In the Gospel lesson for today, Jesus says, “The kingdom of heaven is like. . .”
We have already heard from Jesus and John the Baptist and many disciples that the kingdom of heaven is close. Also, we have got the sense by now in the Gospel of Matthew that the kingdom of heaven is both challenging and healing, terrifying and joyful, law and gospel.
The kingdom of heaven is challenging. For example, John the Baptist says to the Scribes and Pharisees, “You brood of vipers, who warned you to flee from the wrath to come?” And Jesus says, “Unless your righteousness exceeds that of the scribes and Pharisees, you will never enter the kingdom of heaven.”
The kingdom of heaven is healing. We have seen Jesus give sight to people who are blind, hearing to people who can’t hear. Jesus raises the dead, cleanses lepers, brings forgiveness to the most despicable and disgusting people in the country. That’s healing.
In our second lesson for today, Paul sets forth a pretty good description of the kingdom of heaven. Paul says, “For I am convinced that neither death, nor life, nor angels, nor rulers, nor things present, nor things to come, nor powers, nor height, nor depth, nor anything else in all creation will be able to separate us from the love of God in Christ Jesus our Lord.”
Challenge and comfort.
So in the Gospel lesson for today, Jesus says, “The kingdom of heaven is like a little bitty mustard seed that someone planted in his field and it grew up to be this huge bush, big enough for birds to nest in its branches.” “The kingdom of heaven is like yeast that a woman took and hid in ten gallons of flour, and it all rose.” You know how it takes, like three cups of flour to make a loaf of bread. This is ten gallons, enough to feed a hundred and fifty people.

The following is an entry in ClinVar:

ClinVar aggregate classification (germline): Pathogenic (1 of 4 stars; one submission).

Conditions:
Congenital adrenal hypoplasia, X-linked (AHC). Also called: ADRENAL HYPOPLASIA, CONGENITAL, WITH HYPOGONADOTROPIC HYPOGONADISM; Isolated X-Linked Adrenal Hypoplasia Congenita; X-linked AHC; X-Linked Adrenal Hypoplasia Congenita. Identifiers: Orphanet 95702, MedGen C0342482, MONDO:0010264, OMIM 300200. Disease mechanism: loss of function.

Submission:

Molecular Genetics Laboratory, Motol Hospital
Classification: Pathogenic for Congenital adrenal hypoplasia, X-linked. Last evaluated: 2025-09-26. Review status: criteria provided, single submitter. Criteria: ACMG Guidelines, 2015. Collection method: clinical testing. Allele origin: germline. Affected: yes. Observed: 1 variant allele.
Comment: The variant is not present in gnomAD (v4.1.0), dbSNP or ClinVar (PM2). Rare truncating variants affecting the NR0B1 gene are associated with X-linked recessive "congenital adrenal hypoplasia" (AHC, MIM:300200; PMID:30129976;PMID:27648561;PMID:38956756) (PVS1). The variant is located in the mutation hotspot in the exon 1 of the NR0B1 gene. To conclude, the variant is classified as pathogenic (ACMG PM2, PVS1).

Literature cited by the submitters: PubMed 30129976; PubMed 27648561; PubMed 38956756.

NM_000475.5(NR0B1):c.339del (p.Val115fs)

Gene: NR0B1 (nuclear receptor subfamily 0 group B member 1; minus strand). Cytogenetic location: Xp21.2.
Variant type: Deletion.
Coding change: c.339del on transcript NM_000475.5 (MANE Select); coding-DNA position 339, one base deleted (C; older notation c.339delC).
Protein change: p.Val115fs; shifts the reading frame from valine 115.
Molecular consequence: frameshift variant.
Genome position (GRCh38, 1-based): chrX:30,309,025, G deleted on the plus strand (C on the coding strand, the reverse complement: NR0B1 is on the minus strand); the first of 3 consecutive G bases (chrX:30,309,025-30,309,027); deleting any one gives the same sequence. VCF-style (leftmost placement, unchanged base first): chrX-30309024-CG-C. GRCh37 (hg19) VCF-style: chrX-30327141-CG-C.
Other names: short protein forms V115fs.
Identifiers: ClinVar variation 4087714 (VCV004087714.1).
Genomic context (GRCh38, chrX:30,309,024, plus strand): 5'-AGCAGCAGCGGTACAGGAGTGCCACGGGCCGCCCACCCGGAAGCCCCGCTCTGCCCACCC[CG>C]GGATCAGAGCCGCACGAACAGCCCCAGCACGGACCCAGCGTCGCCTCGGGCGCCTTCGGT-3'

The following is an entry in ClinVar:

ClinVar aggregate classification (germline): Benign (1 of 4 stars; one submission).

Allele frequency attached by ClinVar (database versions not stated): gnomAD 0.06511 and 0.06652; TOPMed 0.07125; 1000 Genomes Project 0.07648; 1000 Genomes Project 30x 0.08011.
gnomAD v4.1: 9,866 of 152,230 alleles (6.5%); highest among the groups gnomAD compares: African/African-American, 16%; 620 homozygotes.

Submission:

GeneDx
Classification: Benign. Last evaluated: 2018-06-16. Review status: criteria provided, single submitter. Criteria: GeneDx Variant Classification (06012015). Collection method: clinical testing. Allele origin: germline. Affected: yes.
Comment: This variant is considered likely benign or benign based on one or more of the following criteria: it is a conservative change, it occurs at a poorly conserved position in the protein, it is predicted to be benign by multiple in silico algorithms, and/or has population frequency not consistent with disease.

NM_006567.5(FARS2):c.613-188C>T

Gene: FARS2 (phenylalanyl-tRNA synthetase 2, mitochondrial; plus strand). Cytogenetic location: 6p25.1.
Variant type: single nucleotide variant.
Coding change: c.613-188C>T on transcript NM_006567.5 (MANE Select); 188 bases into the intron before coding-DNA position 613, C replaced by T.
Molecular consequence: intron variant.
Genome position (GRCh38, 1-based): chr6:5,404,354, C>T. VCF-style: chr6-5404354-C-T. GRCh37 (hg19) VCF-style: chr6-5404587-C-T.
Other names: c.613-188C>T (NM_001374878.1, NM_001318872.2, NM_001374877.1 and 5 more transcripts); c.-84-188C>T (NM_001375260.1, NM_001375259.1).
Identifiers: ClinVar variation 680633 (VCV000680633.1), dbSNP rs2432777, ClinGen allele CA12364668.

It’s encouraging because even a little bit of God’s love grows into something huge. Even a little bit of God’s love that God shows through you can do enormous good. So do not underestimate the good God does through you.
It’s also challenging though because, well, “the kingdom of heaven is like a mustard seed that someone took and sowed in his field.” Have I said yet this week that these parables are crazy? No farmer would actually plant mustard in his field. Mustard is an invasive weed. It grows up everywhere. It’s as if Jesus said “The kingdom of heaven is like Kudzu that someone planted in their field. The kingdom of heaven is like dandelion seeds that someone put in their combine and sowed in a thousand acre field. Mustard does not just stay safe over there on the other side of the fence. It takes over everything.
So the kingdom of heaven does not just stay safely in the four walls of the church. It climbs out and gets into everything. It influences our finances: how we earn our money, where we invest our money, how much and two whom we give our money. The kingdom of heaven influences our sex lives. Is what I am doing an expression of God’s love? Am I expressing with my body what my soul is called to say? Kingdom of heaven has much to say about our politics. How can we lift up integrity and responsibility and the concerns of people who are poor and marginalized in our world? And what about those people over there. You know. Those people that we wish would go away because they are messing up everything. Kingdom of heaven in the backs of our minds saying “Jesus died for them, too.”
Humph. Gets into everything.
Kingdom of heaven is challenging. Yeast, in Jesus’s day was considered to be a little bit unclean. So on religious holidays like Passover, you would take all of the yeast out of your house. So also the Kingdom of heaven involves parts of ourselves that we feel like are a little unclean. Parts of our lives we hide when we come to church and put on a big smile. Parts of ourselves and our lives we would rather no one ever see, that we not see ourselves. God knows those parts of ourselves. God’s love touches us there. Precisely there, and that changes everything.